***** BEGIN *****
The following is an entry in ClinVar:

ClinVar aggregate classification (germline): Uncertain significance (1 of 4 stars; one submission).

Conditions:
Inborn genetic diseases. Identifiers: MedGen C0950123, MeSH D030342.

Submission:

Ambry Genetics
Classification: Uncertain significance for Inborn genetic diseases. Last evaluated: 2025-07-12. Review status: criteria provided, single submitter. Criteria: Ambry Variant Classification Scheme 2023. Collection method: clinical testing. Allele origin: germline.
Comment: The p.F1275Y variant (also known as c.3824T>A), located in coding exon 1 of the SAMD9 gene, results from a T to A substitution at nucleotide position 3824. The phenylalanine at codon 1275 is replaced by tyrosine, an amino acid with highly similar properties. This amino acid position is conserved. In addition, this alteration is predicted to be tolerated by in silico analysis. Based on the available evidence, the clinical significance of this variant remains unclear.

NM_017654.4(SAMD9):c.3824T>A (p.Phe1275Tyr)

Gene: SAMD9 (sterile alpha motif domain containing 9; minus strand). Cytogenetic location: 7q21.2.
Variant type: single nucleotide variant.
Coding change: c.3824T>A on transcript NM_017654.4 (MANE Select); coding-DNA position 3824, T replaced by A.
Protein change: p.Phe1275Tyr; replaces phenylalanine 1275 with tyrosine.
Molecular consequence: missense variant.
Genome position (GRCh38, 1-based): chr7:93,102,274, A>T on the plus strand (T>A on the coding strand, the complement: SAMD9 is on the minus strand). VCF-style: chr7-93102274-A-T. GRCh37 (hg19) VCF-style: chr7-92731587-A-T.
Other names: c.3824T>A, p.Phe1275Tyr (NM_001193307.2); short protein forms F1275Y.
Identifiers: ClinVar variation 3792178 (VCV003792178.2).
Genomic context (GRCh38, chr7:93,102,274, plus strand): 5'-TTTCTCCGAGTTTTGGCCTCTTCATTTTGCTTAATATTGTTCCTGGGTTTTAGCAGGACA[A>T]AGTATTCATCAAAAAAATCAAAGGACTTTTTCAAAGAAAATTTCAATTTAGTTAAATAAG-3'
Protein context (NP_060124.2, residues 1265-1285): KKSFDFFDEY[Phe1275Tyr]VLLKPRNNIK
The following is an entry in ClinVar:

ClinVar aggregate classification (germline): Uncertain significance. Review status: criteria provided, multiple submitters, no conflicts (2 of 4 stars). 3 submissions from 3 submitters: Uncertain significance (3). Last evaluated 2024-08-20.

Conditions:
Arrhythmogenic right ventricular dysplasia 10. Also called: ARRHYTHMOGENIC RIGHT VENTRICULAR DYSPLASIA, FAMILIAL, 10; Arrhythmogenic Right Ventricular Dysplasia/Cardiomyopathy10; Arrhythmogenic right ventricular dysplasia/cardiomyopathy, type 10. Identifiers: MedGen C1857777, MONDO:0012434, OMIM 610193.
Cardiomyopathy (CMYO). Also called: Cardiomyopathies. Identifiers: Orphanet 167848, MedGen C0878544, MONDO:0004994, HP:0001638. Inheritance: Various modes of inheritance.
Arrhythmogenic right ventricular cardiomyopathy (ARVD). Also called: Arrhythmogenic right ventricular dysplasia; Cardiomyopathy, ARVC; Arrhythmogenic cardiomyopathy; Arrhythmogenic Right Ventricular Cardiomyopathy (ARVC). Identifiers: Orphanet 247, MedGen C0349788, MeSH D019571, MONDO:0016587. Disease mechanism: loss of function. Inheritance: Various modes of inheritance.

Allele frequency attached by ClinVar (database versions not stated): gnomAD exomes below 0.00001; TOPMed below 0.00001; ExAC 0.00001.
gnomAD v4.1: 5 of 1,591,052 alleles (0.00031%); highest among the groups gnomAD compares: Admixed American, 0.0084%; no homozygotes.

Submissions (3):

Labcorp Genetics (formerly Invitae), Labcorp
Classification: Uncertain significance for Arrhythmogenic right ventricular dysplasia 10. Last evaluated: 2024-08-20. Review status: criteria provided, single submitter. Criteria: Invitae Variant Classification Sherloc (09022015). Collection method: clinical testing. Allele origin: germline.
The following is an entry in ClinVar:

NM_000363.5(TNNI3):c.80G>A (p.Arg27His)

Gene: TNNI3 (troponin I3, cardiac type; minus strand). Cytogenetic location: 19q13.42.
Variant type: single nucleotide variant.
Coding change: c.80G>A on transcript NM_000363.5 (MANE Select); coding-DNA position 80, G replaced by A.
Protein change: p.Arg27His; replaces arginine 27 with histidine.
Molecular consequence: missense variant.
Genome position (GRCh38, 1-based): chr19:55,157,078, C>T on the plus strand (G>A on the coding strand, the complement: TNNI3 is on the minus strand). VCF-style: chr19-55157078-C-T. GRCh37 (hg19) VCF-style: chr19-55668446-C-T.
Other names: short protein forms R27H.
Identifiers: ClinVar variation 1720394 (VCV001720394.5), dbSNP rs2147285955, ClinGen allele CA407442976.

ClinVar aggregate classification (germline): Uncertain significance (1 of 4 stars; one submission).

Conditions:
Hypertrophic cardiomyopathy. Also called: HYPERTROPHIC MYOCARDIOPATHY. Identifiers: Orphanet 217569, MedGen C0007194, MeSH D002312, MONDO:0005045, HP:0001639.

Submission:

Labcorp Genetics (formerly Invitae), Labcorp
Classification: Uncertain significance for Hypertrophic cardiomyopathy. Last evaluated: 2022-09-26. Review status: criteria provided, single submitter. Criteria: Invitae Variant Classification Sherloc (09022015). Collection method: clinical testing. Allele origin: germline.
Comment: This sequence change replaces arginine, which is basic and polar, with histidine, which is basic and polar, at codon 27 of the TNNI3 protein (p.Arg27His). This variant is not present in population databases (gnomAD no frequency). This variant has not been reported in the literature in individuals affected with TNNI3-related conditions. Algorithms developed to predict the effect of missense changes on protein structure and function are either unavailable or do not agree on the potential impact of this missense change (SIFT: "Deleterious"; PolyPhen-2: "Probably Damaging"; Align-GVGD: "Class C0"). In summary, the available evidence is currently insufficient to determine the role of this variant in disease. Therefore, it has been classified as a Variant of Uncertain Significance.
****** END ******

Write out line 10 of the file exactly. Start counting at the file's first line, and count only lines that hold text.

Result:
Gene: SAMD9 (sterile alpha motif domain containing 9; minus strand). Cytogenetic location: 7q21.2.